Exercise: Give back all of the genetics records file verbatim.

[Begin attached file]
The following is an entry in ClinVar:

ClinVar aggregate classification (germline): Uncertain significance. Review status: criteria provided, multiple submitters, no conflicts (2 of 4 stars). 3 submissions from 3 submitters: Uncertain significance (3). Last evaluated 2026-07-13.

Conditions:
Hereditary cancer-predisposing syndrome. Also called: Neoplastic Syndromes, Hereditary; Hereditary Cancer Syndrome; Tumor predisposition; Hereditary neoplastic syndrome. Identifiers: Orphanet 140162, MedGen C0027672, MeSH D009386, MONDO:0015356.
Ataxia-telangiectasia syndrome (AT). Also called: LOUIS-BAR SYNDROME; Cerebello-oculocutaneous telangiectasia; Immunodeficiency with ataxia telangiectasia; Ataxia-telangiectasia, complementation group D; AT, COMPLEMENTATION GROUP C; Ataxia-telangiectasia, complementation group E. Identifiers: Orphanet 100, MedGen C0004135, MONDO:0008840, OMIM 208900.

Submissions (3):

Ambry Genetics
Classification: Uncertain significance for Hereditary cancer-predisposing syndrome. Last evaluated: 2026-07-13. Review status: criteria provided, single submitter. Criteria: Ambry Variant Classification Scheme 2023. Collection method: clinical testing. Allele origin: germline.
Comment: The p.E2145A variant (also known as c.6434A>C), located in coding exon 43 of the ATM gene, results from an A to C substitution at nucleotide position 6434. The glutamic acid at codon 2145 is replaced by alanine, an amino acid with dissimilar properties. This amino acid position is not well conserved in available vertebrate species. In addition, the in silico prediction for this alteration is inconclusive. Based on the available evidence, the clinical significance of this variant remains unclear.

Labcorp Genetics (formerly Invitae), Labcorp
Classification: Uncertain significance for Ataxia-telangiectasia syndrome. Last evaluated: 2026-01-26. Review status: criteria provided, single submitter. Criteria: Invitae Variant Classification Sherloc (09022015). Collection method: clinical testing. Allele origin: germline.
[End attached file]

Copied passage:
The following is an entry in ClinVar:

ClinVar aggregate classification (germline): Uncertain significance. Review status: criteria provided, multiple submitters, no conflicts (2 of 4 stars). 3 submissions from 3 submitters: Uncertain significance (3). Last evaluated 2026-07-13.

Conditions:
Hereditary cancer-predisposing syndrome. Also called: Neoplastic Syndromes, Hereditary; Hereditary Cancer Syndrome; Tumor predisposition; Hereditary neoplastic syndrome. Identifiers: Orphanet 140162, MedGen C0027672, MeSH D009386, MONDO:0015356.
Ataxia-telangiectasia syndrome (AT). Also called: LOUIS-BAR SYNDROME; Cerebello-oculocutaneous telangiectasia; Immunodeficiency with ataxia telangiectasia; Ataxia-telangiectasia, complementation group D; AT, COMPLEMENTATION GROUP C; Ataxia-telangiectasia, complementation group E. Identifiers: Orphanet 100, MedGen C0004135, MONDO:0008840, OMIM 208900.

Submissions (3):

Ambry Genetics
Classification: Uncertain significance for Hereditary cancer-predisposing syndrome. Last evaluated: 2026-07-13. Review status: criteria provided, single submitter. Criteria: Ambry Variant Classification Scheme 2023. Collection method: clinical testing. Allele origin: germline.
Comment: The p.E2145A variant (also known as c.6434A>C), located in coding exon 43 of the ATM gene, results from an A to C substitution at nucleotide position 6434. The glutamic acid at codon 2145 is replaced by alanine, an amino acid with dissimilar properties. This amino acid position is not well conserved in available vertebrate species. In addition, the in silico prediction for this alteration is inconclusive. Based on the available evidence, the clinical significance of this variant remains unclear.

Labcorp Genetics (formerly Invitae), Labcorp
Classification: Uncertain significance for Ataxia-telangiectasia syndrome. Last evaluated: 2026-01-26. Review status: criteria provided, single submitter. Criteria: Invitae Variant Classification Sherloc (09022015). Collection method: clinical testing. Allele origin: germline.